Passports of Jihadists Found by Pakistani Army





... Alongside carefully arrayed mortar shells, short-range artillery equipment and a range of rifles is a pile of papers and documents. Among them are plans showing how to assemble an "impact grenade" and a "time delay" grenade. Other pieces of paper, handwritten in Arabic, apparently lay out instructions on how to rig another explosive device. Also among the documents are two European passports that purportedly belong to fugitive al-Qaeda members who are linked to the 9/11 attacks and the 2004 Madrid bombings.

Most prominent is a German passport that appears to have belonged to Said Bahaji, 34, a member of the Hamburg cell that orchestrated the 9/11 attacks who was close to its ringleader, Mohamed Atta. The passport was apparently issued in Hamburg to Bahaji, the son of Moroccan and German parents, on Aug. 3, 2001. A Pakistani tourist visa valid for 90 days that appears inside the passport was stamped the following day. An entry stamp from Karachi dated Sept. 4, 2001, suggests that Bahaji landed in the Pakistani port city just a week before the attacks on New York and Washington. There was no sign of further travel in the passport.

It was not possible to verify the authenticity of the passport, number L8642163, or determine whether its apparent holder had been in the area, had been killed or had abandoned it there years ago. But the details in the passport closely matched those available from an Interpol-U.N. Security Council Special Notice. The passport number only differs by one digit, and the photographs are clearly of the same person.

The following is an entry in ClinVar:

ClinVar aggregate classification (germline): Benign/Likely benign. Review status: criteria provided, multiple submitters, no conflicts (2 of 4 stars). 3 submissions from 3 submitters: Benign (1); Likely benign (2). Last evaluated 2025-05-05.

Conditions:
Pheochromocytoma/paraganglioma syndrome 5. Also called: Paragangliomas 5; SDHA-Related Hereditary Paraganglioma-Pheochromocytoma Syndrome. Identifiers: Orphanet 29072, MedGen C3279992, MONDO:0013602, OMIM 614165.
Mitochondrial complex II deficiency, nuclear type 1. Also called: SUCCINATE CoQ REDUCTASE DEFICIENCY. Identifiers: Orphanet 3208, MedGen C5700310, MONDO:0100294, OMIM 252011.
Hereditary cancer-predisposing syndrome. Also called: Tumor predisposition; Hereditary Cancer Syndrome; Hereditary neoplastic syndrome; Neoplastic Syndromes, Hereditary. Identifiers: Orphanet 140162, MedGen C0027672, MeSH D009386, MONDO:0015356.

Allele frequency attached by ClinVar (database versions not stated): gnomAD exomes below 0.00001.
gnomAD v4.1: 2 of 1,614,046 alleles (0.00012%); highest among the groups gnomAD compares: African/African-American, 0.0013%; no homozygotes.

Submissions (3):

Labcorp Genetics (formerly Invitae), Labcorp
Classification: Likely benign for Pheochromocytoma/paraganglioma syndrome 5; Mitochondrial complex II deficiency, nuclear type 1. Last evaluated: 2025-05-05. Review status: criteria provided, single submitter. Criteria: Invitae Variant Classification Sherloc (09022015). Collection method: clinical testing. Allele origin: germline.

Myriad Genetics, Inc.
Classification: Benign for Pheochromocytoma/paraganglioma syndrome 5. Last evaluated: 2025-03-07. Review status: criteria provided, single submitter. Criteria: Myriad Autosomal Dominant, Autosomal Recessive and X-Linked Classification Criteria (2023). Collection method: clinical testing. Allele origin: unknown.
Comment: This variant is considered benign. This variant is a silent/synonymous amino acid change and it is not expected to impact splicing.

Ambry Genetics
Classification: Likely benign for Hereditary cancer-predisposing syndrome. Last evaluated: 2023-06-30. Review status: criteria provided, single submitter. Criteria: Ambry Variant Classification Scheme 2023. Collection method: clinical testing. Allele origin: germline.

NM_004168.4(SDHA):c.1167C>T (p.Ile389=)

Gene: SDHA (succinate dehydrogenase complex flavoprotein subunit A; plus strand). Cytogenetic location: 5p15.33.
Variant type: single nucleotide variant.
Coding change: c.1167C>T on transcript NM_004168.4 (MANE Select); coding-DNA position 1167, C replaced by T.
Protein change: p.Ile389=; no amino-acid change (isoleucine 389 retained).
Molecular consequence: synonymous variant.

Another passport the army claimed it recovered, and seen by reporters on the visit, belonged to Raquel Burgos Garcia, also 34, a Spaniard who had converted to Islam and later joined al-Qaeda as a low-level operative. The Spanish passport, number P099823, did not bear any Pakistani stamps. Her passport was also issued just weeks before the 9/11 attacks, on Aug. 1, 2001.

According to a Moroccan student card purportedly belonging to Garcia that was displayed with her passport, she is the wife of Amer Azizi, a Moroccan terrorist suspect linked to the 2004 Madrid bombings. Garcia's passport bore no traces of travel to Pakistan but did have stamps showing repeated travel to Morocco, her apparent husband's country. There was also a used travel visa to Iran, where Azizi is reported to have fled at one point. And there was an Indian visit visa, but it did not appear to have been used for travel.

If genuine, the passports would confirm what the U.S. has been saying all along: that Pakistan's wild borderlands have served as a sanctuary for global jihadis who may be plotting fresh attacks on the West. Bahaji served as a "senior al-Qaeda propagandist," says a senior U.S. counterterrorism official. Soon after the 9/11 attacks, it was widely reported that members of the Hamburg cell had their first known meeting at Bahaji's 1999 wedding in a Hamburg mosque...

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